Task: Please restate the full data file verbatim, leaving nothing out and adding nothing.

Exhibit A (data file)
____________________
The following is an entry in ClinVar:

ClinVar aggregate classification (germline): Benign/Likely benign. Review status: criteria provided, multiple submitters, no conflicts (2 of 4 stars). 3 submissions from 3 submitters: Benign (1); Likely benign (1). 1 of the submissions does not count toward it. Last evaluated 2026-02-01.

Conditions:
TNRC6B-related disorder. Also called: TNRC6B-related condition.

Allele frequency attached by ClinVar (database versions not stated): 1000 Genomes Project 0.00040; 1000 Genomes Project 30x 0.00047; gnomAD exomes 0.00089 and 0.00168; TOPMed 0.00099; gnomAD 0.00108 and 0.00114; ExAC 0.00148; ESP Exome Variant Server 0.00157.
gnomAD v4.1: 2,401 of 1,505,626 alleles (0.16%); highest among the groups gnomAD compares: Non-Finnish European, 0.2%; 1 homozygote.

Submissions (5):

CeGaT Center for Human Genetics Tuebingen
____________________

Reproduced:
The following is an entry in ClinVar:

ClinVar aggregate classification (germline): Benign/Likely benign. Review status: criteria provided, multiple submitters, no conflicts (2 of 4 stars). 3 submissions from 3 submitters: Benign (1); Likely benign (1). 1 of the submissions does not count toward it. Last evaluated 2026-02-01.

Conditions:
TNRC6B-related disorder. Also called: TNRC6B-related condition.

Allele frequency attached by ClinVar (database versions not stated): 1000 Genomes Project 0.00040; 1000 Genomes Project 30x 0.00047; gnomAD exomes 0.00089 and 0.00168; TOPMed 0.00099; gnomAD 0.00108 and 0.00114; ExAC 0.00148; ESP Exome Variant Server 0.00157.
gnomAD v4.1: 2,401 of 1,505,626 alleles (0.16%); highest among the groups gnomAD compares: Non-Finnish European, 0.2%; 1 homozygote.

Submissions (5):

CeGaT Center for Human Genetics Tuebingen